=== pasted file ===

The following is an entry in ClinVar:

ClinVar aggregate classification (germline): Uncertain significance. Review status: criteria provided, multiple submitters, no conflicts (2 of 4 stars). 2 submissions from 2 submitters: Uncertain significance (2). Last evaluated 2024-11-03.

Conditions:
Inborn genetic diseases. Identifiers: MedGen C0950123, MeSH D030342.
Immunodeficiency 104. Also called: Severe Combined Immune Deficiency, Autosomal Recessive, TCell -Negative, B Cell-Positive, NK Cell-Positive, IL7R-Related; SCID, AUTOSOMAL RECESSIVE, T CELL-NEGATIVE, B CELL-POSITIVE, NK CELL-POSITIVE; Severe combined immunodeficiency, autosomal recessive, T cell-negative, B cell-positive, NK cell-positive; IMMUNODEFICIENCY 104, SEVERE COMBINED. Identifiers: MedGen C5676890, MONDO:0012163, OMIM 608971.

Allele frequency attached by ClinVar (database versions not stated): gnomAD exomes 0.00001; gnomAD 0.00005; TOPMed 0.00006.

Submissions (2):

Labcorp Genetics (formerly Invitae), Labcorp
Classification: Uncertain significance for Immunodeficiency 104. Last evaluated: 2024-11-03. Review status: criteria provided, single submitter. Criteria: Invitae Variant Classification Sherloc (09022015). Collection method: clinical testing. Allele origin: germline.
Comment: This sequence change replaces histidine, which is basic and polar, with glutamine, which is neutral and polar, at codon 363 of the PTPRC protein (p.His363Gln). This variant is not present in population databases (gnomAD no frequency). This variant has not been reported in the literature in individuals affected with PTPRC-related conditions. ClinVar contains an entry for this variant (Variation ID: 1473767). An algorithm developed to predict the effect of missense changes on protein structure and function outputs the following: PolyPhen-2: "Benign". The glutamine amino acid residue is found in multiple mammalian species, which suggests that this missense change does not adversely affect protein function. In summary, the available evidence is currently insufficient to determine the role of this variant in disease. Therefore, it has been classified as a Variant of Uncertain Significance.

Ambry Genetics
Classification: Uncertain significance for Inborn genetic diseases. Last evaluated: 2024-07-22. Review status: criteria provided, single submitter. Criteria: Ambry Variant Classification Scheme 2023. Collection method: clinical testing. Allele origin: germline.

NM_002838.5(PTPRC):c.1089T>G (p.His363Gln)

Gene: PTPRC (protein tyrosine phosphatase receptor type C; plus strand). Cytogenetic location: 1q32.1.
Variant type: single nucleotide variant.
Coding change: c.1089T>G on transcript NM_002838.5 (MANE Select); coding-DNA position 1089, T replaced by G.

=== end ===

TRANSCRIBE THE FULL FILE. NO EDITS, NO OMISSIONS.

The following is an entry in ClinVar:

ClinVar aggregate classification (germline): Uncertain significance. Review status: criteria provided, multiple submitters, no conflicts (2 of 4 stars). 2 submissions from 2 submitters: Uncertain significance (2). Last evaluated 2024-11-03.

Conditions:
Inborn genetic diseases. Identifiers: MedGen C0950123, MeSH D030342.
Immunodeficiency 104. Also called: Severe Combined Immune Deficiency, Autosomal Recessive, TCell -Negative, B Cell-Positive, NK Cell-Positive, IL7R-Related; SCID, AUTOSOMAL RECESSIVE, T CELL-NEGATIVE, B CELL-POSITIVE, NK CELL-POSITIVE; Severe combined immunodeficiency, autosomal recessive, T cell-negative, B cell-positive, NK cell-positive; IMMUNODEFICIENCY 104, SEVERE COMBINED. Identifiers: MedGen C5676890, MONDO:0012163, OMIM 608971.

Allele frequency attached by ClinVar (database versions not stated): gnomAD exomes 0.00001; gnomAD 0.00005; TOPMed 0.00006.

Submissions (2):

Labcorp Genetics (formerly Invitae), Labcorp
Classification: Uncertain significance for Immunodeficiency 104. Last evaluated: 2024-11-03. Review status: criteria provided, single submitter. Criteria: Invitae Variant Classification Sherloc (09022015). Collection method: clinical testing. Allele origin: germline.
Comment: This sequence change replaces histidine, which is basic and polar, with glutamine, which is neutral and polar, at codon 363 of the PTPRC protein (p.His363Gln). This variant is not present in population databases (gnomAD no frequency). This variant has not been reported in the literature in individuals affected with PTPRC-related conditions. ClinVar contains an entry for this variant (Variation ID: 1473767). An algorithm developed to predict the effect of missense changes on protein structure and function outputs the following: PolyPhen-2: "Benign". The glutamine amino acid residue is found in multiple mammalian species, which suggests that this missense change does not adversely affect protein function. In summary, the available evidence is currently insufficient to determine the role of this variant in disease. Therefore, it has been classified as a Variant of Uncertain Significance.

Ambry Genetics
Classification: Uncertain significance for Inborn genetic diseases. Last evaluated: 2024-07-22. Review status: criteria provided, single submitter. Criteria: Ambry Variant Classification Scheme 2023. Collection method: clinical testing. Allele origin: germline.

NM_002838.5(PTPRC):c.1089T>G (p.His363Gln)

Gene: PTPRC (protein tyrosine phosphatase receptor type C; plus strand). Cytogenetic location: 1q32.1.
Variant type: single nucleotide variant.
Coding change: c.1089T>G on transcript NM_002838.5 (MANE Select); coding-DNA position 1089, T replaced by G.